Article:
And the rest of the government went along with these absurd demands? This seems like a major waste of resources.


“The bureaucrats don’t care. They want to perpetuate the charade of consular power to keep the people’s eyes away from their own misdeeds.”


In Africa, the practice of sortition is limited solely to the office of consul. The rest of the state is managed similarly to other states: by a bureaucracy. In theory, all bureaucrats serve at the behest of the consul, and can be appointed or terminated at will. In practice, an entire bureaucratic apparatus exists to hire, fire and train bureaucrats, not unlike other states. Mr. Antonius further explained that the bureaucracy often operates independently of the consul’s will.


I asked Mr. Antonius again if any consuls didn’t abuse their power.

“We’ve had our share of ‘triclinular consuls.’” Mr. Antonius explained to me that the phrase referred to consuls who metaphorically “never sat up from the couch,” known as a triclinium. The former consul smiled.


“I was one of them. I avoided all lobbyists and refused all gifts. I spent my consulship watching the bureaucrats for egregious abuses of power and did nothing else. I let those bastards run the show.”


I asked Mr. Antonius why he was pleased to have such a reputation. Wasn’t he concerned that the people saw him as lazy?


“Triclinular consuls are usually popular among the bureaucrats and the people. The bureaucrats were pleased because they were allowed to do as they pleased. And the people? How could they blame someone of doing nothing? They rightly reserve their ire for the bureaucracy.”


I asked Mr. Antonius why he decided to do little with his office.


“Most politicians in this world, and in all of the others, have their power because they want it. They are ambitious, ruthless monsters who would slit their own mothers’ throats for power. I didn’t. When I learned that the Augurs drew my name from the lot, I was devastated.”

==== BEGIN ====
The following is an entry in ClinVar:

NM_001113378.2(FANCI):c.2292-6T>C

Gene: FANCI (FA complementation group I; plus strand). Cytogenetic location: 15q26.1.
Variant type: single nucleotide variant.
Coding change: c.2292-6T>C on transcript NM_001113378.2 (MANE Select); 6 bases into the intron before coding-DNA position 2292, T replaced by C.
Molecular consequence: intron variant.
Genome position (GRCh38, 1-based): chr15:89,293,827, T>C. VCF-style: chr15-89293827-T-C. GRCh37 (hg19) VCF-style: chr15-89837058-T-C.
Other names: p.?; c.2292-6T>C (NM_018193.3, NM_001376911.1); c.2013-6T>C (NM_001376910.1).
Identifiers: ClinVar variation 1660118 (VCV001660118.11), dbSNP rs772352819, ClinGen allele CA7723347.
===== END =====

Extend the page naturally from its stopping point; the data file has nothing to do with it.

The sortition process in Africa evolved with the state. In the modern system, all citizens of sixteen years of age and above, who do not have a diagnosed mental disability or psychological disorder preventing them from serving as a fully capable adult, are eligible for the consulship. It was not legal for a citizen to relinquish his or her eligibility; if the gods wanted a citizen to serve, he or she must do so. Only relinquishing African citizenship exempted a person from sortition.


I asked the former consul why he stayed in office, if he truly detested power.


“I was legally forbidden from resigning. A consul’s powers are not limitless. There are laws in place forbidding consuls from resigning, or from directly naming a successor. These laws were enacted after one hectic month, when one consul after another resigned and forced a new lottery. Africa went through fifty-three consuls that year!”


I asked Mr. Antonius how long he served. He shook his head in frustration.


“I had to serve my term, and at the time, that was two entire years! Now they’ve reduced it to one, thank the gods, but if I had been a wiser man, I would have shortened my own term to a day rather than resigning. Unfortunately, I did not think of this loophole, and they only closed it when one of my successors used it to leave office by reducing his term to five minutes.”


With him being so critical of the system, I asked Mr. Antonius what he wants for Africa.


“A constitutional republic. We already effectively have one, with all of these laws that consuls cannot touch. The trouble is, it was built piece by piece over centuries, rather than being a carefully thought-out document. And of course, most of these ‘untouchable’ laws benefit the bureaucrats or their special interest friends. We need to stop adhering to this ridiculous system of government and adapt with the rest of the world.”


I thanked Mr. Antonius for his time, and asked him if he was at all thankful for his time as a consul.


“There is only one good thing to come from my consulship: I am now ineligible for the office!”

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Vexilogic's avatar

I have been thinking about how this government worked ever since you posted the tiny map, and after waiting so long for a description, I have got to say that I am not disappointed.